Tapas Crawl

Appetizer combo plate at Kafé Neo in Mill Creek, Washington. Photo by Cecilia Kennedy

“After the soup, it was over,” could either be the title of a rom-com that ends in culinary horror, or it could be Nate’s exact words as we left a restaurant that we chose for his birthday a few weeks ago.  If you guessed the latter, you win a free bowl of soup! (Don’t get too excited, though. This free soup has been sitting in my pantry for a while. It’s clam chowder—the creamy kind.)  Needless to say, Nate deserved a birthday do-over “tapas crawl” to wash away salty, overcooked shrimp memories.

Fortunately, there’s a place nearby called the Mill Creek Town Center, which has plenty of great restaurants within walking distance of one another.  However, I soon discovered that putting together a tapas crawl on a budget would take extreme focus, an ability to guess the prices of food and beverages based on pictures from “Google Results,” and flexibility combined with wisdom when veering from the established plan after just one light beer.  I pulled it off, but I don’t think I can open a “tapas crawl” business where I deftly lead groups of tourists safely through the appetizers and drinks menus of various establishments. I had a difficult enough time herding myself, Nate, and Alex to a whopping number of three restaurants and a grocery store.

Nate and I settled on a budget of $140, which increased to $150, which I thought was pretty generous for three people.  I eagerly jumped online to look at restaurant menus and was shocked to discover that the menus often didn’t include any prices.  So, I had to resort to take-out sites, where only some of the items were listed—and I couldn’t tell if they were “special deals,” lunch prices, happy hour prices or what.

I know. I could have picked up the phone and called each individual restaurant to figure out prices. In fact, here’s a list of questions one lucky host on “phone duty” could have answered, had I actually called:

–Hi, there!  Can you tell me all of your menu items that are around $10 or less?

–What can we get for around $30?

–Will you take my grocery store coupons?

–Can you give me happy hour prices instead of full menu prices if I present a library card and tell you how many books I’ve read over the summer?

Instead, I relied on my instinct to assume that “fancy” soft drinks could be around $7, beer could be around $6, and cocktails/glasses of wine would probably run $11-$15.  So, I figured that if we could keep the food items down to around $10 or so + tips and taxes at each place, I could give Nate a whirlwind birthday tour of two restaurants.  I couldn’t wait to tell him.  Here’s how that went:

Me:  Okay—we’re going to two restaurants. You can’t guess which ones. They will be a surprise. I’m ordering for the table. It will be so much fun!

Nate: Two restaurants?

Me:  Yes and yes!

Nate:  Just . . . umm. . . two? Two restaurants?

Me:  Okay, so I’ll try to get us to more restaurants. Hold on.

I returned to my office upstairs and tried really hard to imagine the budget as a pie. I thought about this pie and decided that I could make lots of little slivers out of it: drinks, taxes, and tips. Then, the food could be divided down even further into appetizers, whole meals we could share, or a combination of the two. When I sliced that pie down with my razor-sharp instinct, I suspected that even if we bought one main dish and shared it, we still would only get the same amount of food as an appetizer—but for a larger price.  I’d just stick with the appetizers-menus then—and perhaps side dishes.  By the time I was done with the pie, it looked like a bloody mess of slices with angry, bulging eyes and horns.  I was hungry and had a headache, but I had increased the number of restaurants to three.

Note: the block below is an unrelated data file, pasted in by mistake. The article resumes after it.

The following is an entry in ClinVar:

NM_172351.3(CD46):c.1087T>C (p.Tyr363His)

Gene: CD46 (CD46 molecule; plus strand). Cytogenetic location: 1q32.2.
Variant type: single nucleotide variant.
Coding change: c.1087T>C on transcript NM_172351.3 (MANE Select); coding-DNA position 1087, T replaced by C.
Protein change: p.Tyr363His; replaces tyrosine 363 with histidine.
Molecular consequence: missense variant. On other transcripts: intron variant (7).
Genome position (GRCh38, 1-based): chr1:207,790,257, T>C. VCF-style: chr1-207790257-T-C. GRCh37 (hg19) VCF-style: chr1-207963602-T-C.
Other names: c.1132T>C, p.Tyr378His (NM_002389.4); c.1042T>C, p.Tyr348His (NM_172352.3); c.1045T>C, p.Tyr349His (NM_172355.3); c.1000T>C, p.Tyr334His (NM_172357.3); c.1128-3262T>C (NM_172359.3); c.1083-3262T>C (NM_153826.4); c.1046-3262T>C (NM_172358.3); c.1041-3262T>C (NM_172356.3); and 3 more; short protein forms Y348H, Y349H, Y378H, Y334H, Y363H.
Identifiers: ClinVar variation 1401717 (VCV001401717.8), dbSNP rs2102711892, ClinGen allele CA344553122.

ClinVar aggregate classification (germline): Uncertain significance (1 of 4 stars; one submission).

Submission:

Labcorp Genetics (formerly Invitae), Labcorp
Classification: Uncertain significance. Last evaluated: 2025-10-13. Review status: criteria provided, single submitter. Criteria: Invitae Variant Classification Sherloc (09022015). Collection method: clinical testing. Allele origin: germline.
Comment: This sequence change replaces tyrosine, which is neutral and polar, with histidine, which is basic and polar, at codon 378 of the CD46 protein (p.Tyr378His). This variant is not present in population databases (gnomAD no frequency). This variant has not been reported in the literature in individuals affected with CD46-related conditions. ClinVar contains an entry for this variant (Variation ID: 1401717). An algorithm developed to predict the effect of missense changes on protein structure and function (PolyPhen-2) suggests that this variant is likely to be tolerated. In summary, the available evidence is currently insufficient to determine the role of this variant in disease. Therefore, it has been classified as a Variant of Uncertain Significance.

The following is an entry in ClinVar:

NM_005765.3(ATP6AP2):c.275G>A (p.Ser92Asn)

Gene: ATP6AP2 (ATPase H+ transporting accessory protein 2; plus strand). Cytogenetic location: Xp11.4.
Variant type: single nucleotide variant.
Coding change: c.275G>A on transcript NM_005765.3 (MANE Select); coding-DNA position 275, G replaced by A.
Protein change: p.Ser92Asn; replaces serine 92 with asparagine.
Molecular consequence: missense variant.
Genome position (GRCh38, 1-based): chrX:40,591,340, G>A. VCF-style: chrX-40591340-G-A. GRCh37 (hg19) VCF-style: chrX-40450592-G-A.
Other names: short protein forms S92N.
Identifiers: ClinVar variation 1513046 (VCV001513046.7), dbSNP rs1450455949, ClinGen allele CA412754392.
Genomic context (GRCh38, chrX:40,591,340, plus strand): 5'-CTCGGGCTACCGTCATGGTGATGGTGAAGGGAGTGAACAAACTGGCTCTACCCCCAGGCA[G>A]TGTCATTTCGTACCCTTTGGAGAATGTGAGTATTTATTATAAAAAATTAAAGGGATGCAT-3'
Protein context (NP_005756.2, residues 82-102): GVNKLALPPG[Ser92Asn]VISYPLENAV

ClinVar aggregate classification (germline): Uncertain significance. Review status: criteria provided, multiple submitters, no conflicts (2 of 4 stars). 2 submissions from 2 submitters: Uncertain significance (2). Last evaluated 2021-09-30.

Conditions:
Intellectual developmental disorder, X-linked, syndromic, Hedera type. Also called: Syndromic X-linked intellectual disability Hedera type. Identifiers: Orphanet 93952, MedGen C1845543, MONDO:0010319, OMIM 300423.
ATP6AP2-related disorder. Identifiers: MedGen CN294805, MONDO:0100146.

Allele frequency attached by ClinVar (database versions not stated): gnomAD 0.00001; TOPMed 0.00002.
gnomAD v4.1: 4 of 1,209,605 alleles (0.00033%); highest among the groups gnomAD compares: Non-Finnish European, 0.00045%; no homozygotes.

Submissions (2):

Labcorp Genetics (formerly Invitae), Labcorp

Me: I’ve upped the restaurant factor to three! Three restaurants! Woohoo! I know just what to order too—you are in for a treat!

Nate: Three restaurants?

Me: Well, we could do six maybe—and just order one thing in each one and drinks in every other one.  But the budget pie is looking quite mangled at the moment. It can’t handle any more taxes and tips. It’s telling me to just go to one restaurant and stay there.

Nate: Okay—we could head to Central Market to buy fancy ice cream to take home afterwards.

Me: That’s the spirit!

And we were off.

When we got to the Mill Creek Town Center, I veered slightly from my original plans and decided to take Nate and Alex to an “upscale casual Mexican, Latin, and Caribbean-inspired” place for taquitos and drinks. However, there was a 35-minute wait, which seemed just too long for taquitos, so we headed to La Palmera instead and were seated right away.

Then, the guilt set in. We were there at dinner time, but we were only ordering three drinks and a round of taquitos.  It seemed a bit . . . stingy:

Server: What can I get you tonight?

Nate: My wife is ordering for the table.  She’s taking me out tonight.

Me:  Yes—we’ll have the taquitos—the appetizer portion.

Server: Just for now? And I’ll come back to take your entrée order?

Me:  Nope—just the taquitos. And the drinks.

Server: Any refill for your jumbo margarita, Sir?

Nate: No. That’s it.

Me (whispering to Nate and Alex): Fill up on chips and salsa—they’re free if you’re still hungry.

It was hard to not feel guilted into a platter of nachos or an enchilada/chimichanga plate, but the budget angry pie-face was shaking its fist at me.  So, we demolished the taquitos, which were crispy and delicious.  With tax and tip, the bill came to $39.34—and a promise to our super nice server that we’d be back bright and early the next day for tequila and entrees.

Next, we headed over to Tablas Wood-Fired Grill, where the menu prices were going to be a bit of a mystery for me.  I was hoping to get one of the “tablas,” which comes with a variety of tapas served on a wooden board.  Based on take-out order websites, I guessed that the 2-person price would be around $25-$30, which would keep us in budget, but when I saw the actual menu, each “tabla” would be around $50.  So, we ordered our drinks first and then I tried to choose three items for $10 or less.  Luckily, the drink prices were less than I had expected because the flatbread I wanted to order was $13.  The budget pie was really giving me a headache, but I pulled through. We ordered some fantastic grilled vegetables, really tasty beef skewers, and a tomato/pesto flatbread.